I am a tennis fan. I try to attend tournaments throughout the year and I watch quite a bit of them on television. The last two weeks the U.S. Open has been played; it ended on Sunday. For those who haven't followed it, this tournament was a breakout tournament for a bunch of teenagers, which made the matches quite exciting. Emma Raducanu, an 18 year old, won the women's final, the first teenager to do so in more than two decades.
I read an article that argued that these young players played with no fear, because it seemed they only knew how to win. They hadn't been playing long enough to know what defeat feels like. The author likened it to young market traders who think stocks only go up and have never seen a bear market. You can imagine how much I enjoyed that analogy.
But then came Sunday and the men's final. Novak Djokovic was going for a calendar-year Grand Slam and his 21st Grand Slam title, which would break what is now a three-way tie with two other players, Roger Federer and Rafael Nadal. For the last year or so Djokovic has not known defeat. He has been winning non-stop. I would liken him to the mega-cap tech stocks: No matter who came up against him, he came out on top.
But Sunday Djokovic met a player he couldn't best and instead of breaking all sorts of records, he lost. I do not think this is the end of his career. But perhaps it's time for a correction from all that winning. Perhaps it was just that too many thought he couldn't lose. So ask yourself, is there anyone who thinks the mega-cap tech stocks can't lose?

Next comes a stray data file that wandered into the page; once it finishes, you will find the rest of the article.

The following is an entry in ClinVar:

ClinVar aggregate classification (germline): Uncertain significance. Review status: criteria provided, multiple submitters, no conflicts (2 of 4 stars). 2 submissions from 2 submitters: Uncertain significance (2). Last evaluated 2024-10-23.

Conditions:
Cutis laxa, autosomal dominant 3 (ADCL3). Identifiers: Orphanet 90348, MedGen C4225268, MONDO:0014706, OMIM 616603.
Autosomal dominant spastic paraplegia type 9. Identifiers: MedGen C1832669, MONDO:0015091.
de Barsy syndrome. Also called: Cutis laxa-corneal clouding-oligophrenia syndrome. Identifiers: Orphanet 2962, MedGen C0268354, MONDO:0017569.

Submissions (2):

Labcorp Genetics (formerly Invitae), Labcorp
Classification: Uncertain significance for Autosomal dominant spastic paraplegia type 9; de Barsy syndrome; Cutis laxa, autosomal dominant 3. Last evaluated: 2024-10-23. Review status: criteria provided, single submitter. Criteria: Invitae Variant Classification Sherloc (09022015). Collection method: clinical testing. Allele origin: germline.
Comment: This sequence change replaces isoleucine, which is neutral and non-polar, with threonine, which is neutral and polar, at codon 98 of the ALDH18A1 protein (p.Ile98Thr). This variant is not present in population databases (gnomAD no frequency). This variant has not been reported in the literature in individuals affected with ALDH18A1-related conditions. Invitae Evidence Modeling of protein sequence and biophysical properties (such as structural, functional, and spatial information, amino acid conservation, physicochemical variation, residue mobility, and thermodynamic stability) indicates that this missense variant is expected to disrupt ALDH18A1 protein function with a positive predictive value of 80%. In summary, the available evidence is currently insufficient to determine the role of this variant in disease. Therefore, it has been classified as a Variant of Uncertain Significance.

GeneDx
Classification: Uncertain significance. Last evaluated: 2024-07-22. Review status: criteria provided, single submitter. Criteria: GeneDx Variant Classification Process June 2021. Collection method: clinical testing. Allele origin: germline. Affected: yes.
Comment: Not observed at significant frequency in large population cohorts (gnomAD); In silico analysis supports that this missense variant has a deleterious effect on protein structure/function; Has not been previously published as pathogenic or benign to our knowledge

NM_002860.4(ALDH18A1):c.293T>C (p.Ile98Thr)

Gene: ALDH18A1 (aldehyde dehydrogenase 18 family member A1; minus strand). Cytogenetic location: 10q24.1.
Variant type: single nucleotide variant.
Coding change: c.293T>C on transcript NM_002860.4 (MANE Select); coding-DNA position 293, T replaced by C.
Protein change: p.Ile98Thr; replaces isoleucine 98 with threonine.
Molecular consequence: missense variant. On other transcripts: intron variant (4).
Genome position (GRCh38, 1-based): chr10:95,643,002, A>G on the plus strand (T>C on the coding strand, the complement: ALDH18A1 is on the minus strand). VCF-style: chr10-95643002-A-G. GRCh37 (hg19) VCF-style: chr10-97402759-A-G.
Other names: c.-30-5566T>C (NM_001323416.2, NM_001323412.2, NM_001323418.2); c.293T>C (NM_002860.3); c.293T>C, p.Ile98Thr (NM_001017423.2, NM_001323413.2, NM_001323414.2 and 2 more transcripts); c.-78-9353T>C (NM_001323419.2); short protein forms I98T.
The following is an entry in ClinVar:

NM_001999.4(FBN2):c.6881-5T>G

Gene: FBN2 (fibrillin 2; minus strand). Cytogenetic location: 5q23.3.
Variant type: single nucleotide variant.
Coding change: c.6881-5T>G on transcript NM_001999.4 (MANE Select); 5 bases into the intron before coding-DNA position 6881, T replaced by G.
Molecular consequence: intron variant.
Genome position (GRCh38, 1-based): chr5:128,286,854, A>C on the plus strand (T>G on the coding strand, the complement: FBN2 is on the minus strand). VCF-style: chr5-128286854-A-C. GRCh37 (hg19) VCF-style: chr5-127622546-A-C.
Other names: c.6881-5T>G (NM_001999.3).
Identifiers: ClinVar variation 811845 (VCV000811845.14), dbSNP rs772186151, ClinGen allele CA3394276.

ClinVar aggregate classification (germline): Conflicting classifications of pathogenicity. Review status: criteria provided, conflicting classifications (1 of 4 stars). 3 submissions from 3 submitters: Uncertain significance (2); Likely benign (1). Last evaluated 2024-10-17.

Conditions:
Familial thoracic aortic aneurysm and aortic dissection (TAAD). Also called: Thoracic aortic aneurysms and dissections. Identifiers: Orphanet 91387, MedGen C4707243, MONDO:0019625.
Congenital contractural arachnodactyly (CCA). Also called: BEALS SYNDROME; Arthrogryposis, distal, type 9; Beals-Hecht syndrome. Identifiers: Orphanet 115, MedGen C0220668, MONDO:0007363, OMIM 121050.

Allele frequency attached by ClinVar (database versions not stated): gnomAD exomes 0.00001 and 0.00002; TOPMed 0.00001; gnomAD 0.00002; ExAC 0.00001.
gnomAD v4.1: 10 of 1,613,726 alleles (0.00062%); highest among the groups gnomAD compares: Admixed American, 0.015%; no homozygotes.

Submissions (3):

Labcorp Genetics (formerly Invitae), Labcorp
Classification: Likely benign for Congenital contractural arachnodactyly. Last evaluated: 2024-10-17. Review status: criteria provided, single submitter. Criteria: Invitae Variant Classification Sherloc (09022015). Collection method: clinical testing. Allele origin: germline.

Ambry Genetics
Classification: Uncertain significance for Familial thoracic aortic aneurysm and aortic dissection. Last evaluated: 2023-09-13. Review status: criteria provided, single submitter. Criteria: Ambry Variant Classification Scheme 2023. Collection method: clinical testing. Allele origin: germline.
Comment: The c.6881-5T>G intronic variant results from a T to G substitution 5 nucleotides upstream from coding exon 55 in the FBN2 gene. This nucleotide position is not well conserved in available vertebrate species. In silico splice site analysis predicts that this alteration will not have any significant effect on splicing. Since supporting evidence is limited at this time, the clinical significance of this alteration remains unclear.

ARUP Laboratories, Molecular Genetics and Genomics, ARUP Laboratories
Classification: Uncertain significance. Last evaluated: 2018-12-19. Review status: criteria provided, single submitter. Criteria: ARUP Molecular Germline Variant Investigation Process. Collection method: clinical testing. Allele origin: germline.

I ask this because for the last two trading days it is beloved tech that has been getting sold. The Invesco QQQ exchange-traded fund (QQQ) had its first four-day losing streak since May. And while volume was still less than 50 million shares, it was the highest volume in a month. That means there was some decent selling there.
I do not think the QQQs are set to break under $370 on this particular pullback, but as I have said for several weeks now (OK, it's been longer than several weeks!) it is not healthy when we are so concentrated in a handful of stocks. Perhaps it is time to spread the wealth.
Monday's market shook out the bulls in the morning and the bears in the afternoon. I think that is what helps a market move to an oversold condition. On Tuesday morning we will see the consumer price index. I have no idea what the market's reaction will be to it, but if the market opts to pull back, I would note that it is simply edging itself closer to an oversold condition if it does that.